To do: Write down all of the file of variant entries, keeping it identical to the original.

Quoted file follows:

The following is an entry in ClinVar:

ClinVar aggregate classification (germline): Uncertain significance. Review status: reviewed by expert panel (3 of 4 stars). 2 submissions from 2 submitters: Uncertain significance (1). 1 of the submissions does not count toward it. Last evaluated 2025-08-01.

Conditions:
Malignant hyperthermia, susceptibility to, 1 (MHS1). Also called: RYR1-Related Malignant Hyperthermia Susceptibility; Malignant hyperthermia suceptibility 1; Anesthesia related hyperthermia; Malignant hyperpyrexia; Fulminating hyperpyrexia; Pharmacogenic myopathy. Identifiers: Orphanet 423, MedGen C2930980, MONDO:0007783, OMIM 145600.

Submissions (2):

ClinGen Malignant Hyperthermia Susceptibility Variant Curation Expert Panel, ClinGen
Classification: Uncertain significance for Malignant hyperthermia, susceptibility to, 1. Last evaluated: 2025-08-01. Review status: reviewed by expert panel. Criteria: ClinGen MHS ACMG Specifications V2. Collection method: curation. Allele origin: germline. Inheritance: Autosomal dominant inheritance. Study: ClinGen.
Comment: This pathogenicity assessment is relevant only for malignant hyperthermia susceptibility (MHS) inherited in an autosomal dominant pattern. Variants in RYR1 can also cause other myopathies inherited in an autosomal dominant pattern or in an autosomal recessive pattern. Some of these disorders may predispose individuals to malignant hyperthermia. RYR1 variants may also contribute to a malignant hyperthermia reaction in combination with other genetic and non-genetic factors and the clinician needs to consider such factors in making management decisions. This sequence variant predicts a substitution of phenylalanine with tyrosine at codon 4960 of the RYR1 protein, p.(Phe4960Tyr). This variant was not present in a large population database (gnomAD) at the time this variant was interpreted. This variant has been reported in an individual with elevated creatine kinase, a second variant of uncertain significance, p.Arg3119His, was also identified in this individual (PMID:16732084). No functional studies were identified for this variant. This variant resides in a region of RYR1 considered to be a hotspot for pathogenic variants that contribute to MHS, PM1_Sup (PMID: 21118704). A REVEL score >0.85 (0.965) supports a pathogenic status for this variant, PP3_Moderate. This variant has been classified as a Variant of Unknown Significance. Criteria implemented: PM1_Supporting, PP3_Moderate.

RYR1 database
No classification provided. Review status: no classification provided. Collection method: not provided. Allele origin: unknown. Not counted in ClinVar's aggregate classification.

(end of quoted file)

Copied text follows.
The following is an entry in ClinVar:

ClinVar aggregate classification (germline): Uncertain significance. Review status: reviewed by expert panel (3 of 4 stars). 2 submissions from 2 submitters: Uncertain significance (1). 1 of the submissions does not count toward it. Last evaluated 2025-08-01.

Conditions:
Malignant hyperthermia, susceptibility to, 1 (MHS1). Also called: RYR1-Related Malignant Hyperthermia Susceptibility; Malignant hyperthermia suceptibility 1; Anesthesia related hyperthermia; Malignant hyperpyrexia; Fulminating hyperpyrexia; Pharmacogenic myopathy. Identifiers: Orphanet 423, MedGen C2930980, MONDO:0007783, OMIM 145600.

Submissions (2):

ClinGen Malignant Hyperthermia Susceptibility Variant Curation Expert Panel, ClinGen
Classification: Uncertain significance for Malignant hyperthermia, susceptibility to, 1. Last evaluated: 2025-08-01. Review status: reviewed by expert panel. Criteria: ClinGen MHS ACMG Specifications V2. Collection method: curation. Allele origin: germline. Inheritance: Autosomal dominant inheritance. Study: ClinGen.
Comment: This pathogenicity assessment is relevant only for malignant hyperthermia susceptibility (MHS) inherited in an autosomal dominant pattern. Variants in RYR1 can also cause other myopathies inherited in an autosomal dominant pattern or in an autosomal recessive pattern. Some of these disorders may predispose individuals to malignant hyperthermia. RYR1 variants may also contribute to a malignant hyperthermia reaction in combination with other genetic and non-genetic factors and the clinician needs to consider such factors in making management decisions. This sequence variant predicts a substitution of phenylalanine with tyrosine at codon 4960 of the RYR1 protein, p.(Phe4960Tyr). This variant was not present in a large population database (gnomAD) at the time this variant was interpreted. This variant has been reported in an individual with elevated creatine kinase, a second variant of uncertain significance, p.Arg3119His, was also identified in this individual (PMID:16732084). No functional studies were identified for this variant. This variant resides in a region of RYR1 considered to be a hotspot for pathogenic variants that contribute to MHS, PM1_Sup (PMID: 21118704). A REVEL score >0.85 (0.965) supports a pathogenic status for this variant, PP3_Moderate. This variant has been classified as a Variant of Unknown Significance. Criteria implemented: PM1_Supporting, PP3_Moderate.

RYR1 database
No classification provided. Review status: no classification provided. Collection method: not provided. Allele origin: unknown. Not counted in ClinVar's aggregate classification.